• The Santa Sofia, which is most likely Padua's most ancient church. The crypt was begun in the late tenth century by Venetian craftsmen. It has a basilica plan with Romanesque-Gothic interior and Byzantine elements. The apse was built in the twelfth century.
  • The church of San Gaetano (1574-1586), which was designed by Vincenzo Scamozzi on an unusual octagonal plan. The interior, decorated with polychrome marble, houses a precious Madonna and Child by Andrea Briosco, in Nanto stone.
  • The Caffé Pedrocchi, built in 1831 by architect Giuseppe Jappelli in neoclassical style with Egyptian influence. This is a little jewel of history and art for a café open for almost two centuries. It hosts the Risorgimento museum, and the near building of the Pedrocchino ("little Pedrocchi") in neogothic style.

Looking to the future

The Basilica of Saint Anthony of Padua.

Standing on a history of nearly 3,000 years, Padua's position in the history of art is nearly as important as its place in the history of learning. The University of Padua, founded in 1222, the World Heritage Site Orto Botanico di Padova first developed in 1545, the Palazzo della Ragione, with its huge unsupported roof, the Scrovegni Chapel, and the Basilica di Sant'Antonio, which holds the remains of Saint Anthony of Padua and many other notable sights, continue to attract a steady flow more than 40 million visitors annually. Tourism alone could guarantee a sound economy for Padua. The city also has one of the largest industrial zones in Europe, and is an important railroad and highway junction.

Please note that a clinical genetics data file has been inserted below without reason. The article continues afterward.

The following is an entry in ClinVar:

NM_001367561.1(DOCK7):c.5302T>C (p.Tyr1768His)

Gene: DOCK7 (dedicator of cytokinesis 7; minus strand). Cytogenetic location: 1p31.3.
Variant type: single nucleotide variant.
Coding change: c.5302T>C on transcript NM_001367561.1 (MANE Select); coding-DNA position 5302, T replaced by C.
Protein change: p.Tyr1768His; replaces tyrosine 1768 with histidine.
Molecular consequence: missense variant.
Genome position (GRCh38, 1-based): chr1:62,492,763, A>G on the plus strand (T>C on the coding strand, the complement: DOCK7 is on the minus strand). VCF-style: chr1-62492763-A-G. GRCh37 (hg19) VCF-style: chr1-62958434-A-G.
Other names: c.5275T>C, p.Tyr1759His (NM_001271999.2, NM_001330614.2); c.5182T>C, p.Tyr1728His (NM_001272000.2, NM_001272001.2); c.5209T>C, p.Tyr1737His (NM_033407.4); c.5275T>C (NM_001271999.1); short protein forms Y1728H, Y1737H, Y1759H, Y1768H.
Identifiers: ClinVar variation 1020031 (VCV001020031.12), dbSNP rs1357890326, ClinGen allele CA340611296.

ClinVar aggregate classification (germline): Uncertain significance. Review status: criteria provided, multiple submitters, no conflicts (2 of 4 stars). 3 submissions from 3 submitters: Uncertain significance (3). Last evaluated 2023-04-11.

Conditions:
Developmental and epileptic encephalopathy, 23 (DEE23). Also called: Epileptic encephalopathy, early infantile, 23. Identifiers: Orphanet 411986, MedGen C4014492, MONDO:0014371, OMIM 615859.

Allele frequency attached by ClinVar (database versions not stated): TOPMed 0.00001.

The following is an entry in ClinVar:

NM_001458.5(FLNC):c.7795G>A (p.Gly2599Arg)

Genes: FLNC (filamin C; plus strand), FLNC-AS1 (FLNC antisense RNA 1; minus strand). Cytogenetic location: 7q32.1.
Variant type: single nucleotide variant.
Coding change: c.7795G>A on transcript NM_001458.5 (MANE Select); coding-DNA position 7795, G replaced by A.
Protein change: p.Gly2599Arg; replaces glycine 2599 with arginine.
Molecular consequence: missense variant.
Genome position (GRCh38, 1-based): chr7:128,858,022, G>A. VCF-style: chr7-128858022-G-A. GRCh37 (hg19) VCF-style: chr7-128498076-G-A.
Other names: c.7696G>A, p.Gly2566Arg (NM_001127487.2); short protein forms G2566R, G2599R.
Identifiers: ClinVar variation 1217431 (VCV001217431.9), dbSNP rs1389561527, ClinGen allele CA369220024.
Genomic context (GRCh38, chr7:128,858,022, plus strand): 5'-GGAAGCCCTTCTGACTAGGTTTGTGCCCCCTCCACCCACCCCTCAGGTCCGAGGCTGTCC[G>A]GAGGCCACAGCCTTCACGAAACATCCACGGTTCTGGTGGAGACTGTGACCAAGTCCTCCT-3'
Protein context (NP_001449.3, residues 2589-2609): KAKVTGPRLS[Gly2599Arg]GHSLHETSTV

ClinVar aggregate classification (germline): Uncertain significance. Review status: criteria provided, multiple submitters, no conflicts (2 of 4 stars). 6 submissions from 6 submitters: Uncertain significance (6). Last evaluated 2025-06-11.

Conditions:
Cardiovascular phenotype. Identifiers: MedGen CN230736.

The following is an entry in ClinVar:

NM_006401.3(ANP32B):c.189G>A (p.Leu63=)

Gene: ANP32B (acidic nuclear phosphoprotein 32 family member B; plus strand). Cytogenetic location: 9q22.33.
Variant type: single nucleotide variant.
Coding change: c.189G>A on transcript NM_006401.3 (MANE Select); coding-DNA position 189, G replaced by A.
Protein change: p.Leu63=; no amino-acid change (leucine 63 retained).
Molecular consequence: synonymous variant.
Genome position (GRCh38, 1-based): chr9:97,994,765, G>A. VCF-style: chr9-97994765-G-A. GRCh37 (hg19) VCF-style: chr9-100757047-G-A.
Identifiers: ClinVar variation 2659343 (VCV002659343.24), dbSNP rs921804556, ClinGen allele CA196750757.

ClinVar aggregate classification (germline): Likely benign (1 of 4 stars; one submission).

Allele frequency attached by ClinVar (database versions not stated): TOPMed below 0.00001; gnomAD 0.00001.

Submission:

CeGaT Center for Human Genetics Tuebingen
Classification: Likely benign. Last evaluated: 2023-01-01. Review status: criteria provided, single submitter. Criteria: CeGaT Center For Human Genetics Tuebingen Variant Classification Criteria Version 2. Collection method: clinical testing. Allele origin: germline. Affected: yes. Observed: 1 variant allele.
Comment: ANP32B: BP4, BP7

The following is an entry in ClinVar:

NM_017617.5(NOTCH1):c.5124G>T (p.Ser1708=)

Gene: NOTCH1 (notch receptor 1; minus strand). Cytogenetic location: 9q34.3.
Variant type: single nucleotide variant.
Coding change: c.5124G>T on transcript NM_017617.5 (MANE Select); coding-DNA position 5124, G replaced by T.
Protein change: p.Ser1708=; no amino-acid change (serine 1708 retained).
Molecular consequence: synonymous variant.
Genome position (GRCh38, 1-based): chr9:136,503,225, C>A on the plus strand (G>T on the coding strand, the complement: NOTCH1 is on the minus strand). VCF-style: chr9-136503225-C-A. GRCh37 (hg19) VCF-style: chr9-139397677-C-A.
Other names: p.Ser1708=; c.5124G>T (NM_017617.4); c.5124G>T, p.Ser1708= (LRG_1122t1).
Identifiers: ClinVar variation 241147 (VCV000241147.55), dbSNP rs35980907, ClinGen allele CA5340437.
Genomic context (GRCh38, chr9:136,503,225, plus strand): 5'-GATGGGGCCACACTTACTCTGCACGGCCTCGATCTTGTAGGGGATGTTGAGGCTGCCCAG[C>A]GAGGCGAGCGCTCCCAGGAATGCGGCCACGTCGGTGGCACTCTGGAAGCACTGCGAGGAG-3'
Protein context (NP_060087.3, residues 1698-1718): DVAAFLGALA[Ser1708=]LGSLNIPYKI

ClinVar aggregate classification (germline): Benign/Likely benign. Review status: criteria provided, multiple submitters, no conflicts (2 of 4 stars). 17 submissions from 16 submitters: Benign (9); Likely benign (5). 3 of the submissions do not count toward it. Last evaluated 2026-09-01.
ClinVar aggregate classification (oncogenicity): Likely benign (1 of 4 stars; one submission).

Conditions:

ISBN links support NWE through referral fees

  • Chierichetti, Sandro. 1973. Padua; an Illustrated Guide-Book with Plans of the Monuments. Padua: B. Facchinelli. OCLC 1047092.
  • Gasparotto, Cesira. 1981. Padua: City of Saint Anthony. Venezia: Edizioni Storti. OCLC 56106326.
  • Kohl, Benjamin G. 2001. Culture and Politics in Early Renaissance Padua. Aldershot, Hampshire: Ashgate. ISBN 9780860788713.
  • Lumley, Robert, and John Foot. 2004. Italian Cityscapes: Culture and Urban Change in Contemporary Italy. Exeter, UK: University of Exeter Press. ISBN 9780859897372.
  • Maret, Russell. 2008. Mediaeval in Padua. New York: Russell Maret. OCLC 251491396.

External links

All links retrieved November 18, 2022.